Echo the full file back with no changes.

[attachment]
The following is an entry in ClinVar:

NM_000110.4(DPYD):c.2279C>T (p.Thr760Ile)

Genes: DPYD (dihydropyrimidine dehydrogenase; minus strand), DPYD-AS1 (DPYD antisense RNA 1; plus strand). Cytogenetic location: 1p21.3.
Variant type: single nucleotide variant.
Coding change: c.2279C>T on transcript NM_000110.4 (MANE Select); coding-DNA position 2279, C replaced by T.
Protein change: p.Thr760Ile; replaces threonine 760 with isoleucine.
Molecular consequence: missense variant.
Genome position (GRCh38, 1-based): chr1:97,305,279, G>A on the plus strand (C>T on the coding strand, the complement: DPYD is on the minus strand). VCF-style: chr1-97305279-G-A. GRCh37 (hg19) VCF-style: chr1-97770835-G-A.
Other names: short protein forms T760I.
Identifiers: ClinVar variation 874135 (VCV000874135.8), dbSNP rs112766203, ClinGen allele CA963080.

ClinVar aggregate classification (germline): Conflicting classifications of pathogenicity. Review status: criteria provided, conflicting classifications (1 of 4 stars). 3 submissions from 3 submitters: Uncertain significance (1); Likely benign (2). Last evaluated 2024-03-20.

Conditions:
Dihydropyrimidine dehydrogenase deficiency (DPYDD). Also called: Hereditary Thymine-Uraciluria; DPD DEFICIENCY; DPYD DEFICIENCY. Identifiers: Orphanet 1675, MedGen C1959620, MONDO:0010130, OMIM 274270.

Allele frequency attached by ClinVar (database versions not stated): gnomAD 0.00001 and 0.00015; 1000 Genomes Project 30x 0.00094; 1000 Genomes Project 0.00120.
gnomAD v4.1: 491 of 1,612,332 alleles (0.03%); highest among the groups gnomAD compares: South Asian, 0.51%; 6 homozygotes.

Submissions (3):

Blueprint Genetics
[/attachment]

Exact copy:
The following is an entry in ClinVar:

NM_000110.4(DPYD):c.2279C>T (p.Thr760Ile)

Genes: DPYD (dihydropyrimidine dehydrogenase; minus strand), DPYD-AS1 (DPYD antisense RNA 1; plus strand). Cytogenetic location: 1p21.3.
Variant type: single nucleotide variant.
Coding change: c.2279C>T on transcript NM_000110.4 (MANE Select); coding-DNA position 2279, C replaced by T.
Protein change: p.Thr760Ile; replaces threonine 760 with isoleucine.
Molecular consequence: missense variant.
Genome position (GRCh38, 1-based): chr1:97,305,279, G>A on the plus strand (C>T on the coding strand, the complement: DPYD is on the minus strand). VCF-style: chr1-97305279-G-A. GRCh37 (hg19) VCF-style: chr1-97770835-G-A.
Other names: short protein forms T760I.
Identifiers: ClinVar variation 874135 (VCV000874135.8), dbSNP rs112766203, ClinGen allele CA963080.

ClinVar aggregate classification (germline): Conflicting classifications of pathogenicity. Review status: criteria provided, conflicting classifications (1 of 4 stars). 3 submissions from 3 submitters: Uncertain significance (1); Likely benign (2). Last evaluated 2024-03-20.

Conditions:
Dihydropyrimidine dehydrogenase deficiency (DPYDD). Also called: Hereditary Thymine-Uraciluria; DPD DEFICIENCY; DPYD DEFICIENCY. Identifiers: Orphanet 1675, MedGen C1959620, MONDO:0010130, OMIM 274270.

Allele frequency attached by ClinVar (database versions not stated): gnomAD 0.00001 and 0.00015; 1000 Genomes Project 30x 0.00094; 1000 Genomes Project 0.00120.
gnomAD v4.1: 491 of 1,612,332 alleles (0.03%); highest among the groups gnomAD compares: South Asian, 0.51%; 6 homozygotes.

Submissions (3):

Blueprint Genetics